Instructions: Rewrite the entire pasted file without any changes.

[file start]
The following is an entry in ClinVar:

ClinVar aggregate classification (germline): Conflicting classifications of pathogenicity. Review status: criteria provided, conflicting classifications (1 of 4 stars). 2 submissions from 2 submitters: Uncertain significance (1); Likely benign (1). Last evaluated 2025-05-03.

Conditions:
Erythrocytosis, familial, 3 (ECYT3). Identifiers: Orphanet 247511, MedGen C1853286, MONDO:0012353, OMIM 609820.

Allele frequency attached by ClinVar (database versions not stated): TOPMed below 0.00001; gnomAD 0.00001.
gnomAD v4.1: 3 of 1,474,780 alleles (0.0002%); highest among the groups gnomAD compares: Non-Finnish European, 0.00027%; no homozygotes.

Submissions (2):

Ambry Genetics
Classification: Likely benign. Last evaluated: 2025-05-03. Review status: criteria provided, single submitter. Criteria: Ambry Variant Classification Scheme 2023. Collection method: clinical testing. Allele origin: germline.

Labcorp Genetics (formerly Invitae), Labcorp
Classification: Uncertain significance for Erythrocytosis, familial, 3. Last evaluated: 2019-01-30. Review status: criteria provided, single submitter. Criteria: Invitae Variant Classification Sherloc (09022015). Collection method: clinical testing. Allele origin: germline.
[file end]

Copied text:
The following is an entry in ClinVar:

ClinVar aggregate classification (germline): Conflicting classifications of pathogenicity. Review status: criteria provided, conflicting classifications (1 of 4 stars). 2 submissions from 2 submitters: Uncertain significance (1); Likely benign (1). Last evaluated 2025-05-03.

Conditions:
Erythrocytosis, familial, 3 (ECYT3). Identifiers: Orphanet 247511, MedGen C1853286, MONDO:0012353, OMIM 609820.

Allele frequency attached by ClinVar (database versions not stated): TOPMed below 0.00001; gnomAD 0.00001.
gnomAD v4.1: 3 of 1,474,780 alleles (0.0002%); highest among the groups gnomAD compares: Non-Finnish European, 0.00027%; no homozygotes.

Submissions (2):

Ambry Genetics
Classification: Likely benign. Last evaluated: 2025-05-03. Review status: criteria provided, single submitter. Criteria: Ambry Variant Classification Scheme 2023. Collection method: clinical testing. Allele origin: germline.

Labcorp Genetics (formerly Invitae), Labcorp
Classification: Uncertain significance for Erythrocytosis, familial, 3. Last evaluated: 2019-01-30. Review status: criteria provided, single submitter. Criteria: Invitae Variant Classification Sherloc (09022015). Collection method: clinical testing. Allele origin: germline.